There are many reasons for a football fan to hate the international break, but every once in a while an international break is actually a good thing. One of those instances? When a player who has sustained an injury and is trying to work his way back into contention for his club team gets a chance for minutes with his national team.
Such is the situation with Joe Allen. After starting and performing well against the Netherlands in a 3-2 loss, Allen has impressed Wales Online football correspondent Chris Wathan. Wathan's recap of the Welsh performance highlights Allen as a key performer, even in a game where the diminutive midfielder missed a penalty kick.
The recap highlights passing and tenacity, and a certain je ne sais quois to Allen's game that needs to be seen live to be properly appreciated. These are common refrains for Allen apologists, but at point in the Welshman's career where it is fair to wonder how much longer he has in Liverpudlian Red, it raises the interesting though of what does Joe Allen do for a Jürgen Klopp team?
On first blush, the guy offers accurate passing. Short passing to be exact. According to whoscored.com, Joe Allen is averaging 102.8 completed short passes per ninety minutes. During those same ninety minutes, he is only managing to misplace 8.4 of his short passes. And of the 5.5 passes per 90 minutes that lead to a shot from a teammate, nearly all of them--5.1--are of the short variety.
If that sounds fairly impressive that is because it is. And even if it comes from a small sample size, it jibes with what Liverpool have seen out of Allen to date. The guy knows how to receive the ball and move it on in the short game. James Milner, for example, would do well to add a bit of Joe Allen's consistency in the short passing game.
Continuing the comparison to James Milner, the Englishman offers a long ball game that Allen lacks. In particular in those passes that lead to shots, where Milner is producing two key long balls per 90 minutes this season. That compares very favorably to Allen's per 90 rate of 0.4 long balls leading to a shot for a teammate.
The disparity here is enough to suggest that Milner's bottom line production on the higher degree of difficulty that is the long ball is one reason why he would get the nod over Allen, even with both players fit and firing. In particular for Klopp's gegenpress that will increasingly rely on those transitional moments, which are moments when vision and execution on a long pass can lead to quick hitting goals.
This is not to say an accurate short pass is a bad thing when trying to spring a counter, but it simply covers less ground and offers less big play potential than a well placed 30 yarder that hits its target in stride. Is this something Allen can salvage, then? Of course. And he does one other thing that may be critical to life under Klopp: tackle.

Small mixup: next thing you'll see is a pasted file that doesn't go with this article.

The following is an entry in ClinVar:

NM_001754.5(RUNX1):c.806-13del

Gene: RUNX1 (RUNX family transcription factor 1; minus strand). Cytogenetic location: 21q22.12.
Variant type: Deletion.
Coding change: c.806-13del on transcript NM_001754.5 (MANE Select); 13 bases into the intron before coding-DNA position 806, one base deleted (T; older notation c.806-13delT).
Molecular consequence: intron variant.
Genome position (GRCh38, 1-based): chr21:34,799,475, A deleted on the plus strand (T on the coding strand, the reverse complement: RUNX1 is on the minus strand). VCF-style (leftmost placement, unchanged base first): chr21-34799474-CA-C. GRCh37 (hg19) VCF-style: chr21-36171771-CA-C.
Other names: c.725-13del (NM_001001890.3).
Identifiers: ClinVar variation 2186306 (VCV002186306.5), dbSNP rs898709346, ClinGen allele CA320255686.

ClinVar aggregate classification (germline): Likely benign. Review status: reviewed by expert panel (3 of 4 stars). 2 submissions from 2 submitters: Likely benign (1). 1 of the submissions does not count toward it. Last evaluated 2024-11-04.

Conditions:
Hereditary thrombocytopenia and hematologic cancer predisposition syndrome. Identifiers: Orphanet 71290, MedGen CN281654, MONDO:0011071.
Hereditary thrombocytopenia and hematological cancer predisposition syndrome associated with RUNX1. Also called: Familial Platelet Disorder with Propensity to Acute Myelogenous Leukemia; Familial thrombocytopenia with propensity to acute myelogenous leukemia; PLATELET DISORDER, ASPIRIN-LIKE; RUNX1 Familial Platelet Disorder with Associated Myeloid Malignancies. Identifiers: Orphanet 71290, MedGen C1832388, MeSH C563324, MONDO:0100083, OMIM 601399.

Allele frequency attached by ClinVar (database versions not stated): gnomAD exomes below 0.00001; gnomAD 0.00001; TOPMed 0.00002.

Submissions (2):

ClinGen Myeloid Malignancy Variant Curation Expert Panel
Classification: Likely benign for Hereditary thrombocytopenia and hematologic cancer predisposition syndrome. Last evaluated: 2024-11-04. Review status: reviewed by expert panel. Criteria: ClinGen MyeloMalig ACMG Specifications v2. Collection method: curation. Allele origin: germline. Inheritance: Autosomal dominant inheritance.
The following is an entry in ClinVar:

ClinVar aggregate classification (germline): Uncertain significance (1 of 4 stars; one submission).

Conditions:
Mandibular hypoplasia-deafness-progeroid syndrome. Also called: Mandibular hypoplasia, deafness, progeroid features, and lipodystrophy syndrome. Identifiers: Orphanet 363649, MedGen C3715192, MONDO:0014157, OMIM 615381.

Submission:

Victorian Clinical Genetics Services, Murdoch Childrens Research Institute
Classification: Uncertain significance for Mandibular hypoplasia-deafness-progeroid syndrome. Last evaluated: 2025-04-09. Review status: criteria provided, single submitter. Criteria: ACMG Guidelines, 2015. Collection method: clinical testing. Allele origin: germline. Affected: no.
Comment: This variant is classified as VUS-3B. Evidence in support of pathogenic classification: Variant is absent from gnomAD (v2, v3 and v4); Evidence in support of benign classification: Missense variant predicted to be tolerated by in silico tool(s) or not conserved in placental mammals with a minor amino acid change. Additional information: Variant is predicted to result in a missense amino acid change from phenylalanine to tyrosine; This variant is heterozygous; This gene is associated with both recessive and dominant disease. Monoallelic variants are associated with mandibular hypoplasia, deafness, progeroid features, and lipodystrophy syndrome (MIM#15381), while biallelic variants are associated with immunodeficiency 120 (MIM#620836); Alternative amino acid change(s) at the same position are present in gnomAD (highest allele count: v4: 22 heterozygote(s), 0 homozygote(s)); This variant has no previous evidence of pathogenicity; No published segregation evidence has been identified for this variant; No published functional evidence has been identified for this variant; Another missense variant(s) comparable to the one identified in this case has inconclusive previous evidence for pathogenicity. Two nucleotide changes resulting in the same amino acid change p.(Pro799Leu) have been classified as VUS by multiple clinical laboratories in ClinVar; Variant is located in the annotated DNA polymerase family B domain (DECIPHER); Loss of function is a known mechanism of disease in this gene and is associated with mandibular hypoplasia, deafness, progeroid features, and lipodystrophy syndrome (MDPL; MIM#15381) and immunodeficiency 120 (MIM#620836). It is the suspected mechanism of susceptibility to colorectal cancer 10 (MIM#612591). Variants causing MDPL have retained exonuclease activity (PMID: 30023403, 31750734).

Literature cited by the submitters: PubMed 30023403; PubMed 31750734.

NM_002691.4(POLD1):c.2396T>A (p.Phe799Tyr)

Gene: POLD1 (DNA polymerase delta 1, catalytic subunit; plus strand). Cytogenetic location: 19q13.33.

The part where Allen has a real strong claim for minutes is defensively. Lucas Leiva is the obvious standard where it concerns defending in midfield, where he is accumulating 7.5 tackles and 3.8 interceptions per 90 minutes. Joe Allen? In six appearances he has set a pace of 14.8 tackles and 2 interceptions per 90 minutes. Now, Lucas has played twice the amount of games as Allen, and has done so while consistently playing a screening position where production is as much about angles and positioning as it is about tackles and interceptions. However, that is impressive stuff from Welsh Xavi and it is absolutely a hand in glove fit for the gegenpress.
It also takes very little imagination to see the potential in combining Allen's selfless short passing and tackling with Lucas' imperious reading and recycling as a foundation for Philippe Coutinho's vision and range.
So, why any doubt at all about Allen's fit for Klopp? Because of that sample size caveat that is apparent in all of Allen's statistical categories. An incredible amount of passes, an incredible amount of tackles, all the way up until he gets injured and is out for an extended period of time, again. This has been Joe Allen's track record at Liverpool from the moment Brendan Rodgers signed him. And if the Welsh Red Panda fails to establish himself in Jürgen Klopp's revitalized Liverpool setup, it will be because of a continuation of this track record on the injury front.
So, to answer Mr. Wathan, Liverpool fans do know what they have in Joe Allen. A frustratingly injury prone midfielder who, when healthy, is consistently a part of the winning solution to a modern game problem. Perhaps that is easier to see from the day in/day out perspective of club football than from the every several month gaze of international football. But that dynamic is real, and it is every bit as detrimental to Joe Allen's Liverpool career as it has been for Daniel Sturridge's. Stay healthy, Wee Joe!